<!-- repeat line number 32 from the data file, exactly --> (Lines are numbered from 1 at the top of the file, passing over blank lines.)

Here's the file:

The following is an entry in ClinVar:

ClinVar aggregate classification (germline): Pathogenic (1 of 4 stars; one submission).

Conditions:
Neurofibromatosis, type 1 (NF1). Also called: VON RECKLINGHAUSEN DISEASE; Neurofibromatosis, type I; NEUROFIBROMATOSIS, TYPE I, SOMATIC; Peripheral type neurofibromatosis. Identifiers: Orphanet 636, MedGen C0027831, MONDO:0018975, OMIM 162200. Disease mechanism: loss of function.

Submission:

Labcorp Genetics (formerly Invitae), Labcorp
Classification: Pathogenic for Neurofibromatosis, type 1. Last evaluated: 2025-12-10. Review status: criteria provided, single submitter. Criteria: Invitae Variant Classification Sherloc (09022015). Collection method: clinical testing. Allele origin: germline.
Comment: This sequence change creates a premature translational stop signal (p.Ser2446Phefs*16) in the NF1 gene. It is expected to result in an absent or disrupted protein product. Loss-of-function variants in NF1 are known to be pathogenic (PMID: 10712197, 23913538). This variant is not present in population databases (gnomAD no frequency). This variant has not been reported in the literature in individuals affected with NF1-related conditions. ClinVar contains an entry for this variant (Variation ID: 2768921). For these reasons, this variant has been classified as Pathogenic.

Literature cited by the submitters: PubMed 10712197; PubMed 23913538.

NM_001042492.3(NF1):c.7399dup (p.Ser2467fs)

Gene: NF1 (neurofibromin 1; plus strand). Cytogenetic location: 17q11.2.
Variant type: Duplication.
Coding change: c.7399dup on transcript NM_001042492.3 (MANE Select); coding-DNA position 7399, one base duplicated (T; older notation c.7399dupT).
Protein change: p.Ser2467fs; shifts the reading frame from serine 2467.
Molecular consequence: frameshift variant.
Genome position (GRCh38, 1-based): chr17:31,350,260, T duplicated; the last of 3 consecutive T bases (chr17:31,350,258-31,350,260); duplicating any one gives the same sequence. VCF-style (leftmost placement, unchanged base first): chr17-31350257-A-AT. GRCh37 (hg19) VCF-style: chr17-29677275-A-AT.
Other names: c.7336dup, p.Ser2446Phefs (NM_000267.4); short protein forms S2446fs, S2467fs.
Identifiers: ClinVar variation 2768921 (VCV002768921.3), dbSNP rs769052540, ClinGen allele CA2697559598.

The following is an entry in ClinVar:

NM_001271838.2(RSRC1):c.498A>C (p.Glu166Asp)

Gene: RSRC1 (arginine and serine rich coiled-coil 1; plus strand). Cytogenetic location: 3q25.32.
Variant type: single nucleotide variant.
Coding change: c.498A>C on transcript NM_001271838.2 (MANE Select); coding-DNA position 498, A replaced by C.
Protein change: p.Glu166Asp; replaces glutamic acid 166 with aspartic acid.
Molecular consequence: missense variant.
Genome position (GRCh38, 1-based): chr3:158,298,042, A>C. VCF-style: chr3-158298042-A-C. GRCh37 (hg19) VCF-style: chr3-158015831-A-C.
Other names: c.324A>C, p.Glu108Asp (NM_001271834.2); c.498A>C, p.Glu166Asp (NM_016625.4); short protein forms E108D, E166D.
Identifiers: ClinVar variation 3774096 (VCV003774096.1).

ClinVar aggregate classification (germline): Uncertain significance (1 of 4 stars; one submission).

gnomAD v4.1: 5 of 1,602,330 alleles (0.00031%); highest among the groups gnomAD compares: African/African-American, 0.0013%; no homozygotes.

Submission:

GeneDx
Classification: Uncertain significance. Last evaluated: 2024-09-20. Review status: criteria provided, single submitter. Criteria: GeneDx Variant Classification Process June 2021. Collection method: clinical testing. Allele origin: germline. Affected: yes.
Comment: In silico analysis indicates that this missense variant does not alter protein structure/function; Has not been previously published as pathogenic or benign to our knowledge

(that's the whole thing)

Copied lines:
GeneDx